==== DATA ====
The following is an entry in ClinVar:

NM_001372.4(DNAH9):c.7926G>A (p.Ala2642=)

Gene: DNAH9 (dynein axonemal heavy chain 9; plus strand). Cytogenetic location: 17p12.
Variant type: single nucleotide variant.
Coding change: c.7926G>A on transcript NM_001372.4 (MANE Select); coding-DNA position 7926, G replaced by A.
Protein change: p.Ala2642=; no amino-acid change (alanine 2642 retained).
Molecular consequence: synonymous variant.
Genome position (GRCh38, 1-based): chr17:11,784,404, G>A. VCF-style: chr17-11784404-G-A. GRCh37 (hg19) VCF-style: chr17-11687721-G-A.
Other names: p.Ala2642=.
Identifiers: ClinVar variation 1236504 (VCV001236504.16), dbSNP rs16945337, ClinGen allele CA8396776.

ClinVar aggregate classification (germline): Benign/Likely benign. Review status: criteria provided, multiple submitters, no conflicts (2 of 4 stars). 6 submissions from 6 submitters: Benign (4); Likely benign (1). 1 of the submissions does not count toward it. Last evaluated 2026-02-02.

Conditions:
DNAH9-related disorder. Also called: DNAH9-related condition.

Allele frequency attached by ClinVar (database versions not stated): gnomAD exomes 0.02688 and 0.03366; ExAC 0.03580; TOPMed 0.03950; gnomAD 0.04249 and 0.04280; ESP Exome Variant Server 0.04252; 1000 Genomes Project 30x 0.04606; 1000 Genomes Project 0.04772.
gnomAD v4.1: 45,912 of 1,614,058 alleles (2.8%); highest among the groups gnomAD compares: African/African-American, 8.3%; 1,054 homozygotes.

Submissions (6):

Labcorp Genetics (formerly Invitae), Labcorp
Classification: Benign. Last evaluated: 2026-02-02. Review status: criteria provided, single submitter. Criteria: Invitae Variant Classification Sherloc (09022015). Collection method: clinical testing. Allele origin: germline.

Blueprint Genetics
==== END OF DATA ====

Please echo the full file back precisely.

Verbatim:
The following is an entry in ClinVar:

NM_001372.4(DNAH9):c.7926G>A (p.Ala2642=)

Gene: DNAH9 (dynein axonemal heavy chain 9; plus strand). Cytogenetic location: 17p12.
Variant type: single nucleotide variant.
Coding change: c.7926G>A on transcript NM_001372.4 (MANE Select); coding-DNA position 7926, G replaced by A.
Protein change: p.Ala2642=; no amino-acid change (alanine 2642 retained).
Molecular consequence: synonymous variant.
Genome position (GRCh38, 1-based): chr17:11,784,404, G>A. VCF-style: chr17-11784404-G-A. GRCh37 (hg19) VCF-style: chr17-11687721-G-A.
Other names: p.Ala2642=.
Identifiers: ClinVar variation 1236504 (VCV001236504.16), dbSNP rs16945337, ClinGen allele CA8396776.

ClinVar aggregate classification (germline): Benign/Likely benign. Review status: criteria provided, multiple submitters, no conflicts (2 of 4 stars). 6 submissions from 6 submitters: Benign (4); Likely benign (1). 1 of the submissions does not count toward it. Last evaluated 2026-02-02.

Conditions:
DNAH9-related disorder. Also called: DNAH9-related condition.

Allele frequency attached by ClinVar (database versions not stated): gnomAD exomes 0.02688 and 0.03366; ExAC 0.03580; TOPMed 0.03950; gnomAD 0.04249 and 0.04280; ESP Exome Variant Server 0.04252; 1000 Genomes Project 30x 0.04606; 1000 Genomes Project 0.04772.
gnomAD v4.1: 45,912 of 1,614,058 alleles (2.8%); highest among the groups gnomAD compares: African/African-American, 8.3%; 1,054 homozygotes.

Submissions (6):

Labcorp Genetics (formerly Invitae), Labcorp
Classification: Benign. Last evaluated: 2026-02-02. Review status: criteria provided, single submitter. Criteria: Invitae Variant Classification Sherloc (09022015). Collection method: clinical testing. Allele origin: germline.

Blueprint Genetics